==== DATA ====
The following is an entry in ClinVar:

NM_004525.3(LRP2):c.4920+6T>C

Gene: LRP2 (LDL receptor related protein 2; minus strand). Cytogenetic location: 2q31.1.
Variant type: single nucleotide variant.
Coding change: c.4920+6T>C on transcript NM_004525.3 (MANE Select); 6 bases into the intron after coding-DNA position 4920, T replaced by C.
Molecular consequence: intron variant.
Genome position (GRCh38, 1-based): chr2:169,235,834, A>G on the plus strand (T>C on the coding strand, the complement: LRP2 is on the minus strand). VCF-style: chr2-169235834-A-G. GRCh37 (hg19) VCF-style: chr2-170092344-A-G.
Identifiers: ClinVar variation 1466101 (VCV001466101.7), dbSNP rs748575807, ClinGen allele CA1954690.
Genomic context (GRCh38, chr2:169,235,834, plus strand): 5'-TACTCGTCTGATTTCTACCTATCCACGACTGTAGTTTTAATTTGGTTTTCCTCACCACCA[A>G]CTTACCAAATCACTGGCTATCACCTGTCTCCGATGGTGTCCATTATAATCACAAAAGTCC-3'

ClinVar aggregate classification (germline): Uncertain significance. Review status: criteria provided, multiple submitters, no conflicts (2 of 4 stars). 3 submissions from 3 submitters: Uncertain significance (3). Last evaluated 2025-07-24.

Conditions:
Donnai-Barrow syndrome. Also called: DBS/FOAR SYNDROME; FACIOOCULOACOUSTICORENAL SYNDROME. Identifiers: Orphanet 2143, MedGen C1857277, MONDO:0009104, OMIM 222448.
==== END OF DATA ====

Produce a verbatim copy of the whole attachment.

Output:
The following is an entry in ClinVar:

NM_004525.3(LRP2):c.4920+6T>C

Gene: LRP2 (LDL receptor related protein 2; minus strand). Cytogenetic location: 2q31.1.
Variant type: single nucleotide variant.
Coding change: c.4920+6T>C on transcript NM_004525.3 (MANE Select); 6 bases into the intron after coding-DNA position 4920, T replaced by C.
Molecular consequence: intron variant.
Genome position (GRCh38, 1-based): chr2:169,235,834, A>G on the plus strand (T>C on the coding strand, the complement: LRP2 is on the minus strand). VCF-style: chr2-169235834-A-G. GRCh37 (hg19) VCF-style: chr2-170092344-A-G.
Identifiers: ClinVar variation 1466101 (VCV001466101.7), dbSNP rs748575807, ClinGen allele CA1954690.
Genomic context (GRCh38, chr2:169,235,834, plus strand): 5'-TACTCGTCTGATTTCTACCTATCCACGACTGTAGTTTTAATTTGGTTTTCCTCACCACCA[A>G]CTTACCAAATCACTGGCTATCACCTGTCTCCGATGGTGTCCATTATAATCACAAAAGTCC-3'

ClinVar aggregate classification (germline): Uncertain significance. Review status: criteria provided, multiple submitters, no conflicts (2 of 4 stars). 3 submissions from 3 submitters: Uncertain significance (3). Last evaluated 2025-07-24.

Conditions:
Donnai-Barrow syndrome. Also called: DBS/FOAR SYNDROME; FACIOOCULOACOUSTICORENAL SYNDROME. Identifiers: Orphanet 2143, MedGen C1857277, MONDO:0009104, OMIM 222448.